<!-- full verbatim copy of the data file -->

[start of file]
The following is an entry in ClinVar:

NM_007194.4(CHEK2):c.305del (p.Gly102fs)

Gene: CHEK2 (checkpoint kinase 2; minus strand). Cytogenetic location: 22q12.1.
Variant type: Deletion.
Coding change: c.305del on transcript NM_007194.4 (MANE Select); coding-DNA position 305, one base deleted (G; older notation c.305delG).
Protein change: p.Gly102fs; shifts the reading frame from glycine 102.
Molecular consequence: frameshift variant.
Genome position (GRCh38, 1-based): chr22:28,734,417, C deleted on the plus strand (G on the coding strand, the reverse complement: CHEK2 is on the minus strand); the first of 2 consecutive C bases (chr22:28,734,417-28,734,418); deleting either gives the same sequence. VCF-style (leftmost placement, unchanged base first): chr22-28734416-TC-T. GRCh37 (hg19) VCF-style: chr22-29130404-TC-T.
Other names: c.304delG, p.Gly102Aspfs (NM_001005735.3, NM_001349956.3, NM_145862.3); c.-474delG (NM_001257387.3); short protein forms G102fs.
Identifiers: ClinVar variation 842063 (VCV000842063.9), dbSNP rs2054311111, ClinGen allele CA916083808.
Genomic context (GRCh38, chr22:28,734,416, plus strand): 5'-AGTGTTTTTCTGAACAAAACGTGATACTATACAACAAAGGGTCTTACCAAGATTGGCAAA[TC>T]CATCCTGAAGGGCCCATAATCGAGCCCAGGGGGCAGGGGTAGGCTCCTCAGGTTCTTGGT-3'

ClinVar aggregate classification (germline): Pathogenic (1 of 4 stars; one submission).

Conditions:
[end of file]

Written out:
The following is an entry in ClinVar:

NM_007194.4(CHEK2):c.305del (p.Gly102fs)

Gene: CHEK2 (checkpoint kinase 2; minus strand). Cytogenetic location: 22q12.1.
Variant type: Deletion.
Coding change: c.305del on transcript NM_007194.4 (MANE Select); coding-DNA position 305, one base deleted (G; older notation c.305delG).
Protein change: p.Gly102fs; shifts the reading frame from glycine 102.
Molecular consequence: frameshift variant.
Genome position (GRCh38, 1-based): chr22:28,734,417, C deleted on the plus strand (G on the coding strand, the reverse complement: CHEK2 is on the minus strand); the first of 2 consecutive C bases (chr22:28,734,417-28,734,418); deleting either gives the same sequence. VCF-style (leftmost placement, unchanged base first): chr22-28734416-TC-T. GRCh37 (hg19) VCF-style: chr22-29130404-TC-T.
Other names: c.304delG, p.Gly102Aspfs (NM_001005735.3, NM_001349956.3, NM_145862.3); c.-474delG (NM_001257387.3); short protein forms G102fs.
Identifiers: ClinVar variation 842063 (VCV000842063.9), dbSNP rs2054311111, ClinGen allele CA916083808.
Genomic context (GRCh38, chr22:28,734,416, plus strand): 5'-AGTGTTTTTCTGAACAAAACGTGATACTATACAACAAAGGGTCTTACCAAGATTGGCAAA[TC>T]CATCCTGAAGGGCCCATAATCGAGCCCAGGGGGCAGGGGTAGGCTCCTCAGGTTCTTGGT-3'

ClinVar aggregate classification (germline): Pathogenic (1 of 4 stars; one submission).

Conditions: